Sameera wants to return: In 6 audio clips, the story of an Indian worker trapped in Abu Dhabi

Published by:

A 27-year-old domestic worker, Sameera*, from Bengaluru, is stuck in Abu Dhabi after she escaped from an employer who is said to have been unbearably exploitative. On August 3, she somehow escaped the house, and reached the Embassy of India, UAE, Abu Dhabi.

But when officials there turned her away, she was caught by her recruiting agency. They locked her in a kitchen with four other women workers from the Philippines, Ethiopia and Indonesia.

Beaten, verbally abused and kept on camera surveillance for five days, the women were desperate to return home. Their only hope was a mobile phone Sameera had hidden in her handbag. From this, she sent a flurry of frantic voice messages on Whatsapp to two friends in Bengaluru – lawyer Darshana Mitra and social worker Kaveri Medappa. Continue reading

Sri Lanka’s war widows trafficked as slaves to Gulf

Published by:

When Nathkulasinham Nesemalhar took a flight from Colombo to Muscat in March she believed the boarding pass she clutched in her hand was her golden ticket to a better life after decades of war where she lost everything, including her husband.

The 54-year-old widow from Sri Lanka’s former war zone had been promised work as a maid for an affluent family in the Gulf state of Oman. She would get a nice room, decent working hours and 30,000 rupees ($150) a month – enough to pay off her debts.

But Nesemalhar’s dream soon turned into a nightmare. She found herself enslaved with other women in a dimly-lit room with no ventilation, miles from Muscat. She was taken out daily, sent to different homes to clean, and then locked up again at night. Continue reading

The embargo of Qatar is hurting foreign workers more than Qatari citizens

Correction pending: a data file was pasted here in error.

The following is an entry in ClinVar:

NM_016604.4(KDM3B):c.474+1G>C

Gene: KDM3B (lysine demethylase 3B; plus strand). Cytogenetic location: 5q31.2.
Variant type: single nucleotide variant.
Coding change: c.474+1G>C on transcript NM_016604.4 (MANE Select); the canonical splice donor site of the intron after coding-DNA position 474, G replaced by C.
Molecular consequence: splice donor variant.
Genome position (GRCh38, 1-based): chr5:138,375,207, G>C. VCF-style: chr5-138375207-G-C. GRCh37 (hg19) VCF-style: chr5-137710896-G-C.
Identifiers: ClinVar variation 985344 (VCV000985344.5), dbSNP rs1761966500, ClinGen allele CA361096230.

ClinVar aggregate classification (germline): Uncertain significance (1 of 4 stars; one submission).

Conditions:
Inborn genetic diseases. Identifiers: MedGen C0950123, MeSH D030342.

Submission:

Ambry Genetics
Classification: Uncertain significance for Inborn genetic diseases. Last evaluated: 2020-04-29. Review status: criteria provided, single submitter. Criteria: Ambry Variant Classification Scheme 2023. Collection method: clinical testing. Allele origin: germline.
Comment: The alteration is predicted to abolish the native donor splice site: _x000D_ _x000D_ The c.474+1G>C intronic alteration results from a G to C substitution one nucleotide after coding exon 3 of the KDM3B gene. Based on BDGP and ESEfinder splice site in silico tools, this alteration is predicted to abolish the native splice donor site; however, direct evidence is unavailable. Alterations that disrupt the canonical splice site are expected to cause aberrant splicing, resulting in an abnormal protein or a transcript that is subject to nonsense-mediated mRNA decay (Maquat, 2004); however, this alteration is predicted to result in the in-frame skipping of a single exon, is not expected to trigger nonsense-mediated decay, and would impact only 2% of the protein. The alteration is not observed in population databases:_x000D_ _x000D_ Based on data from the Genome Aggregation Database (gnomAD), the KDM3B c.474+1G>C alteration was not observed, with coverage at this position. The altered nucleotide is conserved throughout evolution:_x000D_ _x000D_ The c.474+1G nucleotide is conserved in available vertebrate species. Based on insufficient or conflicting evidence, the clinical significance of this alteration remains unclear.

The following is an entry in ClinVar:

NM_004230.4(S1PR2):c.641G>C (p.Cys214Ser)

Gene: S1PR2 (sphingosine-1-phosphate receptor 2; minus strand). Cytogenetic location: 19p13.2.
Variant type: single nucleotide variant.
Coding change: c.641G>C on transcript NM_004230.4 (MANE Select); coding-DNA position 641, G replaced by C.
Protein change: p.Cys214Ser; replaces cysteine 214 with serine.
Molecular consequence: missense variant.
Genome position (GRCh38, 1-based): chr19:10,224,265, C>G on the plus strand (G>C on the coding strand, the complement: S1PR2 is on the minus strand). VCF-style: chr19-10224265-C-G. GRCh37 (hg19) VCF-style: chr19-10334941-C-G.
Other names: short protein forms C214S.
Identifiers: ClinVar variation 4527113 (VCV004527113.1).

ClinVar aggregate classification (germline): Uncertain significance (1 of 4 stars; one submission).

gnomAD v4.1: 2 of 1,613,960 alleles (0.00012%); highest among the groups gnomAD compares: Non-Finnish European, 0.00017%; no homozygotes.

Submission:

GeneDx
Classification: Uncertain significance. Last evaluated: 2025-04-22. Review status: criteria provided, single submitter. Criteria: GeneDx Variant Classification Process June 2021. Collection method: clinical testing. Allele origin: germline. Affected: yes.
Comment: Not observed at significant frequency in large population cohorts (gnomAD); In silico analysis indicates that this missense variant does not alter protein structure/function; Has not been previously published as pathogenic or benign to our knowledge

Published by:

When Saudi Arabia and the United Arab Emirates led the imposition of a political and economic blockade on Qatar last month, there were immediate, far-reaching consequences: Flights were canceled and rerouted, Qatari citizens were expelled from other Arab states of the Persian Gulf, shipping routes were closed and airspace was suddenly off-limits to Qatar’s pilots. But the blockade may have the biggest effect on Qatar’s largest — and most overlooked — population: foreign migrant workers, who make up about 90 percent of the country’s population.
Continue reading

Pakistan’s Deported Masses

Published by:

“That hell,” was a windowless, dark cell in Brooklyn that Anser Mehmood, a Pakistani truck driver, had inhabited alone for four months in 2001.

Mehmood was a father to four children, at the time living in the port city of Bayonne, New Jersey on the Atlantic coastline. Guards surveilled him night and day from a computer monitor, watching his morose face harshly animated under the fluorescent lights. Continue reading

Majority who encounter problem in foreign land are those migrated without registering with govt: FEM Secretary GS Withanage

Published by:

The foreign employment sector is still the largest foreign exchange earner of the country. On an average, 250,000 persons annually migrate to foreign countries seeking better employment. Of the total number of Sri Lankans working abroad over 90% are employed in Middle Eastern countries, according to the Sri Lanka Bureau of Foreign Employment.